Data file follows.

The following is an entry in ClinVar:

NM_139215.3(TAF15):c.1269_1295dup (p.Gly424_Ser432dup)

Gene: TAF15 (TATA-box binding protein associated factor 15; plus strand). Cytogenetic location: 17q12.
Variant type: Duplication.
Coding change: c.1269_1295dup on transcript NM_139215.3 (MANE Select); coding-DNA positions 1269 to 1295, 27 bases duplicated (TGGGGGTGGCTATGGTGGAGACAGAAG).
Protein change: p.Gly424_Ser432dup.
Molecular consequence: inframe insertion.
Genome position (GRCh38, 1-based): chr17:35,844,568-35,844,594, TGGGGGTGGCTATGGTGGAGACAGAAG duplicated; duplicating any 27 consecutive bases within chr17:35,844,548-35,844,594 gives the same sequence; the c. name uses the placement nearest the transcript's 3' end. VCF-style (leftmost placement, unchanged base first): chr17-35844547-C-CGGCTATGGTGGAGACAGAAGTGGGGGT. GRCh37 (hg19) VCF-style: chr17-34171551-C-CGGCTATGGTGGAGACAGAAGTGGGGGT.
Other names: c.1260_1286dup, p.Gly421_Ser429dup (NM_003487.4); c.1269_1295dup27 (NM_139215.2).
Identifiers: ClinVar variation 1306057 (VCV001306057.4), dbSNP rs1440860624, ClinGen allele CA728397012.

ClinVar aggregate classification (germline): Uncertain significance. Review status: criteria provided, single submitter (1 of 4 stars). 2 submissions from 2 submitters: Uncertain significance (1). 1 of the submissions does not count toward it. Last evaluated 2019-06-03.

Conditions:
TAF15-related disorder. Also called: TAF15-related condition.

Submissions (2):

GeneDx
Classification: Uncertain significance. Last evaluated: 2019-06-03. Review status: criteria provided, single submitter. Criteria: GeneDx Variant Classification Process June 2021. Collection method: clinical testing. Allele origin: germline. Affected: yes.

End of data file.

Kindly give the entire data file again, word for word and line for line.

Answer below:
The following is an entry in ClinVar:

NM_139215.3(TAF15):c.1269_1295dup (p.Gly424_Ser432dup)

Gene: TAF15 (TATA-box binding protein associated factor 15; plus strand). Cytogenetic location: 17q12.
Variant type: Duplication.
Coding change: c.1269_1295dup on transcript NM_139215.3 (MANE Select); coding-DNA positions 1269 to 1295, 27 bases duplicated (TGGGGGTGGCTATGGTGGAGACAGAAG).
Protein change: p.Gly424_Ser432dup.
Molecular consequence: inframe insertion.
Genome position (GRCh38, 1-based): chr17:35,844,568-35,844,594, TGGGGGTGGCTATGGTGGAGACAGAAG duplicated; duplicating any 27 consecutive bases within chr17:35,844,548-35,844,594 gives the same sequence; the c. name uses the placement nearest the transcript's 3' end. VCF-style (leftmost placement, unchanged base first): chr17-35844547-C-CGGCTATGGTGGAGACAGAAGTGGGGGT. GRCh37 (hg19) VCF-style: chr17-34171551-C-CGGCTATGGTGGAGACAGAAGTGGGGGT.
Other names: c.1260_1286dup, p.Gly421_Ser429dup (NM_003487.4); c.1269_1295dup27 (NM_139215.2).
Identifiers: ClinVar variation 1306057 (VCV001306057.4), dbSNP rs1440860624, ClinGen allele CA728397012.

ClinVar aggregate classification (germline): Uncertain significance. Review status: criteria provided, single submitter (1 of 4 stars). 2 submissions from 2 submitters: Uncertain significance (1). 1 of the submissions does not count toward it. Last evaluated 2019-06-03.

Conditions:
TAF15-related disorder. Also called: TAF15-related condition.

Submissions (2):

GeneDx
Classification: Uncertain significance. Last evaluated: 2019-06-03. Review status: criteria provided, single submitter. Criteria: GeneDx Variant Classification Process June 2021. Collection method: clinical testing. Allele origin: germline. Affected: yes.